Sara Khojoyan, Journalist

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Ani at her hairdressing salon; her husband and older son Levon are seen in the photo – they always stay together to overcome all the surprises that life brings them. Photo by Sara Khojoyan/2014.



I met 40-year-old Ani Melkonyan in her hairdressing salon in Yerevan. I was impressed by her positive attitude to everyone and everything. When Ani first stepped into Armenia, her third baby 8-months-old boy, Gevorg, was still too young to walk.  It took her, the baby, her 43-year-old husband Mikayel Karabed, older son and daughter 37 hours by bus to leave Syria and reach Armenia in September 2011.





Ani’s family was the first to come to Armenia as refugees after civil war in Syria broke out. They had only $300 in their pocket and after 10 days had to refer to the government and international organizations for support. It took them three years to navigate the difficulties/challenges of a new society, new rules and obligations, new economic conditions and regulations and to finally start their own journey of life in a new place with a hairdressing salon in a suburb of Yerevan, the capital of Armenia. “The Armenian government, Migration Service and UNHCR were our supporters in our fight. It would not be possible to survive and start thinking of the future without their support. So, now we can move on,” says Ani’s husband, Mikayel.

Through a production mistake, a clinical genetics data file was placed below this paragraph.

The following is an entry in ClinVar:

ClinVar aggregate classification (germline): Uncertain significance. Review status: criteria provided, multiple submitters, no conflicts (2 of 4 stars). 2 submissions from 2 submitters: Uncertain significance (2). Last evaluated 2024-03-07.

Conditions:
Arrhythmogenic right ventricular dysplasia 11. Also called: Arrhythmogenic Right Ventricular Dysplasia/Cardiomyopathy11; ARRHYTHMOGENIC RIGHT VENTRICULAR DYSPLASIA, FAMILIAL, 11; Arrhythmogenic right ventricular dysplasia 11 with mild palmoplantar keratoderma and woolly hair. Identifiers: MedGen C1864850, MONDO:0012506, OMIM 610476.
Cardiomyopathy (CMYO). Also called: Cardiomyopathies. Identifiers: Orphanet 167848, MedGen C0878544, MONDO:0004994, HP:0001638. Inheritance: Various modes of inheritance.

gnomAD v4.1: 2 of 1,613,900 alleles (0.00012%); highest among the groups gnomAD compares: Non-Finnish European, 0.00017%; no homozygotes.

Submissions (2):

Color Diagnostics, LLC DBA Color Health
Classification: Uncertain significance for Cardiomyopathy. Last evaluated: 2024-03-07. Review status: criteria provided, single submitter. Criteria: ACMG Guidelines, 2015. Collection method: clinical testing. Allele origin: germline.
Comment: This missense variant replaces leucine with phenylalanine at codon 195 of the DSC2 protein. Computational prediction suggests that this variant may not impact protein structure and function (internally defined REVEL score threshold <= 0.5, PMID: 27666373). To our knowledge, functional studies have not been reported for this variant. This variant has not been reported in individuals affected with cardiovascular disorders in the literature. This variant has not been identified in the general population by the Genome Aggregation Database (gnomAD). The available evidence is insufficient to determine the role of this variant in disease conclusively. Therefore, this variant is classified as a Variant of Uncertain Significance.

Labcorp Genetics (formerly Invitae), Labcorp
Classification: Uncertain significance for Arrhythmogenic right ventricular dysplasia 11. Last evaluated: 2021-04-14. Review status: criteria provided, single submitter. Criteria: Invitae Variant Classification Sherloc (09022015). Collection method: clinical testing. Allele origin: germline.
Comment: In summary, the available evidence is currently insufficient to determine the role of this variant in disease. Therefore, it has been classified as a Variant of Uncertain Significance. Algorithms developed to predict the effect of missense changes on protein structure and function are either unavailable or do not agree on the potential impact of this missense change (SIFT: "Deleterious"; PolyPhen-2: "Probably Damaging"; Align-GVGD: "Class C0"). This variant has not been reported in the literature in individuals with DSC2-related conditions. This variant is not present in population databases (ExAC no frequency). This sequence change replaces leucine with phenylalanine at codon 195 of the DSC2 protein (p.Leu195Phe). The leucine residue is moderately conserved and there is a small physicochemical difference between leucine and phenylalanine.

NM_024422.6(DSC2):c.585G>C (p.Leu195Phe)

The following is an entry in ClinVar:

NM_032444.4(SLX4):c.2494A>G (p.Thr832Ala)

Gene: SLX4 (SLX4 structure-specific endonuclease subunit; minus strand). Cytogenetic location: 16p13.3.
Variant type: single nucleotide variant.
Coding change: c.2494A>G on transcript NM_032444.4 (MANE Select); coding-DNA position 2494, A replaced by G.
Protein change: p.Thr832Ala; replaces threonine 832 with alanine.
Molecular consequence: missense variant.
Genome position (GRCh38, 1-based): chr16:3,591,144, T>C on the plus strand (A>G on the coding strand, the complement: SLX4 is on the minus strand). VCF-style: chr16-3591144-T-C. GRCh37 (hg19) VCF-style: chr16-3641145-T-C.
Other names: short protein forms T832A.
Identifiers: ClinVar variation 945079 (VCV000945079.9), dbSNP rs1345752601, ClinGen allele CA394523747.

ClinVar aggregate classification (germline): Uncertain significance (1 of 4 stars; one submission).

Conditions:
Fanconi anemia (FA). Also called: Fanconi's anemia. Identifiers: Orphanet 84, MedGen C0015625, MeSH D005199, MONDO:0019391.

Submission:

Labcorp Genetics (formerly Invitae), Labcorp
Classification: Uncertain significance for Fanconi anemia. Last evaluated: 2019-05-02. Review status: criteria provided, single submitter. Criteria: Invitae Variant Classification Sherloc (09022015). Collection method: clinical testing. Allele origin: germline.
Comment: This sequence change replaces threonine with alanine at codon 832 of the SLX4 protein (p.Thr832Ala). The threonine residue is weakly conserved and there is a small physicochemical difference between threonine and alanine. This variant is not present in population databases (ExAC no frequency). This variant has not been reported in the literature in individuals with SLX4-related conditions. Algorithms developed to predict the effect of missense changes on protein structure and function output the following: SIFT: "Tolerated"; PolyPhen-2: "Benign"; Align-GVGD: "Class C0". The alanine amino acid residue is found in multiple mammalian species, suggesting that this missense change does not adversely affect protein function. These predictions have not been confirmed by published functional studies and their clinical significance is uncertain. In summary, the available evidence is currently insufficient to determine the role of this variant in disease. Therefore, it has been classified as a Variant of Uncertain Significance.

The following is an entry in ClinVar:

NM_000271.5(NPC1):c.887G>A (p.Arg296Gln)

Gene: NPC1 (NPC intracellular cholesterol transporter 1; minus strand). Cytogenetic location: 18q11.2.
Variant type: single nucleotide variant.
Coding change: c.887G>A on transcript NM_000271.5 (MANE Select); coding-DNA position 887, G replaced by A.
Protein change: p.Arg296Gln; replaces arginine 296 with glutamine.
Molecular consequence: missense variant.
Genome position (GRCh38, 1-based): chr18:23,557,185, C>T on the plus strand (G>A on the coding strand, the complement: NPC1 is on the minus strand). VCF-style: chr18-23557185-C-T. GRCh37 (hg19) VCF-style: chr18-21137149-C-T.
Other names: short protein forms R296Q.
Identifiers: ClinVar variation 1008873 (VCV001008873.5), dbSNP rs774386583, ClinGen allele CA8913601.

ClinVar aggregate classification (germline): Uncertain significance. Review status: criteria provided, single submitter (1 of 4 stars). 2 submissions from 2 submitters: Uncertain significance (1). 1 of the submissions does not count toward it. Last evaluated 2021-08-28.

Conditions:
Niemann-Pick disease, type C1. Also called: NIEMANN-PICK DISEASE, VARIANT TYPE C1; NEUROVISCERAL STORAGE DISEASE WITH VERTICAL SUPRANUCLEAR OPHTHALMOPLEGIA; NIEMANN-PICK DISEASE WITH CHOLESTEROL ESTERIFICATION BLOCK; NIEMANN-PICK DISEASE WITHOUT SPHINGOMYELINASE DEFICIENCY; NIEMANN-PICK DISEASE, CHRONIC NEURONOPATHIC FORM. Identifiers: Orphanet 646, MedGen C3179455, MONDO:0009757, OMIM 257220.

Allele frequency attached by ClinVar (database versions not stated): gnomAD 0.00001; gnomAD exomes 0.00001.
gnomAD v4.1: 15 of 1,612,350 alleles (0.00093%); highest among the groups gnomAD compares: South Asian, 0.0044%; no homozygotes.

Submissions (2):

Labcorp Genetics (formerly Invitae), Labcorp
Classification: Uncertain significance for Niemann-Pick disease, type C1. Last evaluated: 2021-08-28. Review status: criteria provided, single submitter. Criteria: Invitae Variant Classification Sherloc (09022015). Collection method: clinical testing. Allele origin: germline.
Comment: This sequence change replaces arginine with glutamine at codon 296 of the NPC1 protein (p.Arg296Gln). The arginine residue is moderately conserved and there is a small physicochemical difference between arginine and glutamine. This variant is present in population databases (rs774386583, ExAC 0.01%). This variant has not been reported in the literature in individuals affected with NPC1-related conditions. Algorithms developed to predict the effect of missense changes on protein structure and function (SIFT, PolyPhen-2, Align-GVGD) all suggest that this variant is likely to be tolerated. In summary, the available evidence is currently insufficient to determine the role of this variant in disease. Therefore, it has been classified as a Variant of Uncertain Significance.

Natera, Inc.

It is already a week that Ani operates her salon and she adopts a positive attitude to everyone and everything. “We love each other in our family, we love our motherland Armenia, we love people, and our love comes back to us. We need to keep positive to attract positive. It is difficult everywhere,” Ani shares her approach to life. She is happy that now, when all the difficulties are in the past, her children are happy with their move and didn’t suffer from all the horrible pictures of war that her relatives have to endure in Syria today. “I can work in peace today and make dreams of my children come to life. Life is about fighting for a better future,” Ani says.

1 family torn apart by war is too many

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